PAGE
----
Review: Queen Mab (Iris Theatre)

Iris Theatre’s Summer Season for 2021 opens with Queen Mab, written by Danielle Pearson and inspired by Mercutio’s speech in Shakespeare’s A Midsummer Night’s Dream.

Freya Roberts (played by Jo Patmore) is fifteen years old, living with her parents and twelve year old brother Jake. It’s the time of ‘a new plague’, a Covid lockdown, and Mab the fairy (played by Erica Flint) visits Freya as she sleeps.

When the teenager wakes up, mortal and immortal meet and become almost friends. Mab, who is ‘in her 500s’, spends her nights with the dreams and nightmares of humans, visiting each mind.

The other characters in Freya’s house are heard in audio form only, with young Jake represented by a toy dinosaur. There is also Ollie, the boy in class who Freya likes, and a couple of people referred to but never seen or heard.

Erica Flint and Jo Patmorw in Queen Mab

Freya’s love of music (drums, guitar) allows her to bond with the curious fairy as Mab continues to observe and meddle. It also allows moments of song to conjure up the magic.

The garden at St Paul’s Church has been bautifully dressed by Isobel Nicholson to suggest both a girl’s bedroom and a garden full of secrets. There are suggestions of places to hide, and nooks in the space become gardens, bedroom landings, and more.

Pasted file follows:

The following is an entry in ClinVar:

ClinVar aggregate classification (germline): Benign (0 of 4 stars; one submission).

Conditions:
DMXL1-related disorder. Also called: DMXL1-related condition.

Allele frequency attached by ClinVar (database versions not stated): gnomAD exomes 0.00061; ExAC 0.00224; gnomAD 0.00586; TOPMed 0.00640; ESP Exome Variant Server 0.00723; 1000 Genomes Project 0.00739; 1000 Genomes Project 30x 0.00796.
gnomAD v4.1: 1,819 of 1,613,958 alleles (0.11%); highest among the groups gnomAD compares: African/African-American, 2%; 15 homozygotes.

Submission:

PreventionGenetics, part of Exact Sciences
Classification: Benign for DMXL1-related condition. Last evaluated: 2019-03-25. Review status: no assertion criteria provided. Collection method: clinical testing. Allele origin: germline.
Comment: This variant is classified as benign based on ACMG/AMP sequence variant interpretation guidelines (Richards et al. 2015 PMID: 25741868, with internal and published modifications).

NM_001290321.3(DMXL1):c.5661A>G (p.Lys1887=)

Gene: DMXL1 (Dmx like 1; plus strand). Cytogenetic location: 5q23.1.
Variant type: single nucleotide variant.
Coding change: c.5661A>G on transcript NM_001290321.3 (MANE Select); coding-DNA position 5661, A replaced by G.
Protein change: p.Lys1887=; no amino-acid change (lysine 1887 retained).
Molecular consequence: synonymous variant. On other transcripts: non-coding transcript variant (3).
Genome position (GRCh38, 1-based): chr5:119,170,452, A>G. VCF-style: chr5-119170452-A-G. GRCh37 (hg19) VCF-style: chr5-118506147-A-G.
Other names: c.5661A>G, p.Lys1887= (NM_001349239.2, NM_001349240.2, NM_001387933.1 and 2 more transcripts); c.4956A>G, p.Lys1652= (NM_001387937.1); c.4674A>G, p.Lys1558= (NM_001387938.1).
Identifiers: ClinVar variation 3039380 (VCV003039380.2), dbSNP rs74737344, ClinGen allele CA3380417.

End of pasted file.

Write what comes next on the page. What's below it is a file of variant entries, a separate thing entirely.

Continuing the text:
There are flowers, strips of material, and – an accidental quirk of the great outdoors – the sound of seagulls perhaps acknowledging that London is starting to wake up.

Mab has her own secrets, still carried with her from centuries past in the sting of romantic betrayal. It makes her feelings mortal, even if she ‘will never die’.

Patmore captures Freya’s awkwardness, curiosity and development very well. With mum and dad arguing over who claims the study to work from home, she retreats into her diary and fantasies about boys.

Set in St Paul's Church garden

As Mab, Flint gives a Puckish performance and one which allows for quick physical movement and female connection. She crouches, creeps and conjures up moments which make the story feel real.

Her reaction to Swiss roll, the food which tempts her back in daylight, is funny; her description of her lost love, long gone as human life ‘passes in a heartbeat’, and who smelt of cloves, is haunting.

By the end, with Mab and Freya singing together, and the Roberts family changed forever, we almost believe. Not that clapping at our doors for the NHS can improve care (‘it’s not Peter Pan’) but that we can find our place and who we are.

Georgie Straight directs Queen Mab, with Sam Glossop contributing the evocative sound design. Flux Theatre and Arsalan Sarrari co-produce the show.

You can watch Queen Mab at the Iris Theatre, Covent Garden, until 26 June. Book your tickets here and experience the joy of theatre’s return to the great outdoors.

For more on the shows comprising Iris’s Summer Season, go here.

LouReviews received complimentary access to review Queen Mab.

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